Six people were killed in tribal clashes in Kenya's Rift Valley, police said Tuesday, as the country awaited the arrival of former UN chief Kofi Annan as a mediator in the deadly political stand-off.
|Kenyan opposition leader Raila Odinga gives a press conference in Nairobi, where he condemned the use of deadly force by Kenyan police, on January 17|
The latest deaths brought to at least 63 the number of people killed since Wednesday when opposition chief Raila Odinga and his Orange Democratic Movement (ODM) party called for nationwide protests over the re-election of President Mwai Kibaki.
The six, including a father and his two sons, were killed late Monday in the volatile Molo district, where rival tribes have been clashing in recent weeks, a police commander told AFP.
"There is a big problem in Molo," he said.
Meanwhile, the ODM has called for demonstrations on Thursday which police have vowed to block, raising fears of fresh street confrontations.
"The police are doing all they can to ensure that the rule of law is respected and is inviting all citizens to assist them," police spokesman Eric Kiraithe told AFP.
"We also appreciate the support the police is receiving from the people of Kenya and the government in trying to restore law and order across the country," he said.
Political protests have devolved into tribal clashes, taking place mainly in western Kenyan and Nairobi's crowded slums -- ethnic tinderboxes where most of Kenya's 42-plus tribes co-exist -- and in rural areas already beset by feuds over land and resources.
Most of the victims are members of Kibaki's Kikuyu tribe, which has dominated the country's economic life for years and has been the target of revenge attacks since Kibaki was accused of rigging the December 27 elections. Annan along with Graca Machel, the wife of South African President Nelson Mandela, are due to arrive in Kenya on Tuesday to push for resolution between the feuding sides, and defuse the crisis that has threatened the stability of east Africa's most stable economy.
They will join former Tanzanian president Benjamin Mkapa, who alongside two other former African heads of state, has failed to revive a moribund international mediation effort.
Vice President Kalonzo Musyoka, who chairs a government panel struggling to launch dialogue, hit out at the opposition for its hardline stance, calling on them to refrain from disrespecting the courts.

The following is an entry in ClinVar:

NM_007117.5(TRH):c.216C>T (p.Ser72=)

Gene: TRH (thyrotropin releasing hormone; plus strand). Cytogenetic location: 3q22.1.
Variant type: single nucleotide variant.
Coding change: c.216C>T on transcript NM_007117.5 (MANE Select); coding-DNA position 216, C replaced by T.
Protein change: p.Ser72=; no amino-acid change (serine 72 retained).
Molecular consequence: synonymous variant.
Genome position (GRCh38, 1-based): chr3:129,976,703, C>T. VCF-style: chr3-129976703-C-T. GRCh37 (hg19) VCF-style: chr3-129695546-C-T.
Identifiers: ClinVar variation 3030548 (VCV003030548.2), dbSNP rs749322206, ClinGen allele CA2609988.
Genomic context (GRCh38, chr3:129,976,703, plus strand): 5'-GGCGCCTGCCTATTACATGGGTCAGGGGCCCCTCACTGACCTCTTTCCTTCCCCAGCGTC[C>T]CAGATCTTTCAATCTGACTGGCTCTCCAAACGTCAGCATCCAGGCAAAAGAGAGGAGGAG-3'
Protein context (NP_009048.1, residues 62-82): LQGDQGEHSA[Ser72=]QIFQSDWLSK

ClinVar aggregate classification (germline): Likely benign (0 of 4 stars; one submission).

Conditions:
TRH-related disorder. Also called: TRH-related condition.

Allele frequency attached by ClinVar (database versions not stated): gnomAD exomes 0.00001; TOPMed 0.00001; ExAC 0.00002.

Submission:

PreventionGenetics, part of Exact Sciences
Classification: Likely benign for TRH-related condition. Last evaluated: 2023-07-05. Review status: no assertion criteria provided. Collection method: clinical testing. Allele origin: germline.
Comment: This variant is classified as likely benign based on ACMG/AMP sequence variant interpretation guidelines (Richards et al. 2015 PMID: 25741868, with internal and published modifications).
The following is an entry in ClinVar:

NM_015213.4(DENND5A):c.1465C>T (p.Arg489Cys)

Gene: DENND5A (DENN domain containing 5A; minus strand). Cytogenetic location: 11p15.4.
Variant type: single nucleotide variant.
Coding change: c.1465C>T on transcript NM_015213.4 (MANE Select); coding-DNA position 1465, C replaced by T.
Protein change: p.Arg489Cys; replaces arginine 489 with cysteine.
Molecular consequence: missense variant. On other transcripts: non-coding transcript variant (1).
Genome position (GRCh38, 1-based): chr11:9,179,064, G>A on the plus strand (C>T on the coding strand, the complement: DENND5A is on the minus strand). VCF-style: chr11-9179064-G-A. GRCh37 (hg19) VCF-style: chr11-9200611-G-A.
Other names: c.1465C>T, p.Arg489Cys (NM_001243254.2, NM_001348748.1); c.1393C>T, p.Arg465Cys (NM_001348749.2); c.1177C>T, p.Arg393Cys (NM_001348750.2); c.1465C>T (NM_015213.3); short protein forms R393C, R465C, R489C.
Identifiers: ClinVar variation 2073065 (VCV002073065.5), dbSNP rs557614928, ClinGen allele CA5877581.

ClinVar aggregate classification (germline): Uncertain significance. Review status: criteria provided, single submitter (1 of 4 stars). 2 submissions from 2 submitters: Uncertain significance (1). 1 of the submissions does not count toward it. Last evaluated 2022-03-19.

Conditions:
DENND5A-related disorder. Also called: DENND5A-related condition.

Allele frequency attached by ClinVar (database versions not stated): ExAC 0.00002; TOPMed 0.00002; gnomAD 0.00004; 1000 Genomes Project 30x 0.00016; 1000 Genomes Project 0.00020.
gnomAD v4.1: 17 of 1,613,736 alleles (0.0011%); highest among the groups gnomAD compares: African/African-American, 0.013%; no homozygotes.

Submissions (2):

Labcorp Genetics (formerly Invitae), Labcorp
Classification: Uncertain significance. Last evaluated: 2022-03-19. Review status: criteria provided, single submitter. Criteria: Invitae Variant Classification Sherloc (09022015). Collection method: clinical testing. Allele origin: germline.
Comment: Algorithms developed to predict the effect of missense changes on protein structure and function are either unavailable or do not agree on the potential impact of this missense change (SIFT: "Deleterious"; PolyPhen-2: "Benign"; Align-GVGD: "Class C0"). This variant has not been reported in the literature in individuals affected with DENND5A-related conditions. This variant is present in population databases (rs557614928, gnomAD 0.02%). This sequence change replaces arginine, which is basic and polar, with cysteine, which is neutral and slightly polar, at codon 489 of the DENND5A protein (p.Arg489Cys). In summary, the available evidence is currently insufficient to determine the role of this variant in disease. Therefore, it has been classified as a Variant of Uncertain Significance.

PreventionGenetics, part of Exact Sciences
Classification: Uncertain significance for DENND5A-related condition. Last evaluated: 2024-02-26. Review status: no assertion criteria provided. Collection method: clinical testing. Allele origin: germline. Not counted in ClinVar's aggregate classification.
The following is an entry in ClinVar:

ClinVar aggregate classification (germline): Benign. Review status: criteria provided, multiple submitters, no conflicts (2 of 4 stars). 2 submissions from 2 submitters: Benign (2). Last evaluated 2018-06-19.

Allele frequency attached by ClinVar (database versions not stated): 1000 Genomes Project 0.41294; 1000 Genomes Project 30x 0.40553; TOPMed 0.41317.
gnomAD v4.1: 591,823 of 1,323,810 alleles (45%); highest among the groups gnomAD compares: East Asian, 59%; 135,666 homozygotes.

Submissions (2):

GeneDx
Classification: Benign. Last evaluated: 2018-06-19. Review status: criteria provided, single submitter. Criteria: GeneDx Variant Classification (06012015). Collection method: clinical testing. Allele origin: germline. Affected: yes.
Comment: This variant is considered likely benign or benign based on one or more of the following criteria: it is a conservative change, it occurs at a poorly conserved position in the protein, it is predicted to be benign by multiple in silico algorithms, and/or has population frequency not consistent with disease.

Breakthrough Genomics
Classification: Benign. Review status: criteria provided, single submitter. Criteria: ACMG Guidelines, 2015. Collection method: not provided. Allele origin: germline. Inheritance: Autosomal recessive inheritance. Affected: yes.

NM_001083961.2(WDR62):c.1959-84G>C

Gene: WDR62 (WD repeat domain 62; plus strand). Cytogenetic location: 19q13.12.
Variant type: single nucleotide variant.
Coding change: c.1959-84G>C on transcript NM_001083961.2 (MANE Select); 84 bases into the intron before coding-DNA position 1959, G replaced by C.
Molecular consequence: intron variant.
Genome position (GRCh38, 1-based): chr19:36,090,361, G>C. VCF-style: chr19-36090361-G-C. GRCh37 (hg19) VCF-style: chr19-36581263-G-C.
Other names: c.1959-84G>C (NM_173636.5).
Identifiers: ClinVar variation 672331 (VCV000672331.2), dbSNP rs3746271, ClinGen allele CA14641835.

"Let us not disown the courts. It is crucial that we uphold the independence of the judiciary and follow the due process: It is our responsibility as a regional bloc to respect the rule of law," said Muskoya.
Odinga has refused to take the electoral dispute to court, insisting the judiciary is loyal to Kibaki, and has vowed never to sit down with Musyoka, whom he accuses of being a traitor like "Judas Escariot".
Musyoka fell out with Odinga after a power struggle shortly before last month's elections, and sought the presidency on his own but finished third.
Ugandan President Yoweri Museveni -- who was one of the first heads of state to congratulate Kibaki on his re-election -- was also expected in Nairobi on Tuesday to support dialogue and discuss regional stability.
The government has rejected the term "mediation", insisting there is no crisis in the country, but has welcomed African leaders to facilitate dialogue to end the political stand-off.
The ODM announced last week it would change tactics and launch a boycott of companies owned by Kibaki's allies.
But the government, in a statement published Monday, said the move was meant "to create poverty and destroy the livelihood of the very poor" and accused the opposition of incitement.
"The targeting of companies and directing of supporters to target and destroy specific companies or persons is a serious crime," the statement said.
The violence that erupted when Kibaki was declared the winner of the presidential election on December 30 has killed at least 700 people and displaced a quarter of a million.